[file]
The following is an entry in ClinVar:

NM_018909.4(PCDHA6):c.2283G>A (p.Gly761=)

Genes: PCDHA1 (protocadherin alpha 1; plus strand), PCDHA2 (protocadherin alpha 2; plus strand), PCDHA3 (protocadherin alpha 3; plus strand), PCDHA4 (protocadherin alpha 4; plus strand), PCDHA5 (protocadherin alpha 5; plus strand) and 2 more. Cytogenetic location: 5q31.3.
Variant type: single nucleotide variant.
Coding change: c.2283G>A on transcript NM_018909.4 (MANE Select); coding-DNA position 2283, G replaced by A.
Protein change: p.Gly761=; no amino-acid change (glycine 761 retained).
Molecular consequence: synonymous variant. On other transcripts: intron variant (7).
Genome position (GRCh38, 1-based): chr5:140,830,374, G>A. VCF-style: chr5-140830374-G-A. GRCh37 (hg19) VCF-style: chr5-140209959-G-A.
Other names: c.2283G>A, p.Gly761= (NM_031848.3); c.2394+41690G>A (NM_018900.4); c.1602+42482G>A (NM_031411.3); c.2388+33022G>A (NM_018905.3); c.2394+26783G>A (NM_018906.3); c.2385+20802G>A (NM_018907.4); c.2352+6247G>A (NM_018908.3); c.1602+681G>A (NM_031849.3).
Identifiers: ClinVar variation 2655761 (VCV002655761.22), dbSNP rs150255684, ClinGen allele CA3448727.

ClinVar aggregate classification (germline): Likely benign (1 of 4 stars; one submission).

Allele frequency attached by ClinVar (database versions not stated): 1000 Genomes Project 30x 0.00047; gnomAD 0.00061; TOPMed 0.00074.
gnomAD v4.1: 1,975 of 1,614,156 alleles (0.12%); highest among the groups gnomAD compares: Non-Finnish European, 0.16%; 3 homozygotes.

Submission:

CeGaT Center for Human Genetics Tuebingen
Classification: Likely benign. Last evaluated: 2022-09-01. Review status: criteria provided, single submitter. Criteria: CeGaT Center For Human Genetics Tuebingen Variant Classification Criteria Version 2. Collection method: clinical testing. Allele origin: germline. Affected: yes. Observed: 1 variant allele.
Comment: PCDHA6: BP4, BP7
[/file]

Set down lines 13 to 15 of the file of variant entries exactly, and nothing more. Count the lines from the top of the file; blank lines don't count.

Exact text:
gnomAD v4.1: 1,975 of 1,614,156 alleles (0.12%); highest among the groups gnomAD compares: Non-Finnish European, 0.16%; 3 homozygotes.

Submission:

CeGaT Center for Human Genetics Tuebingen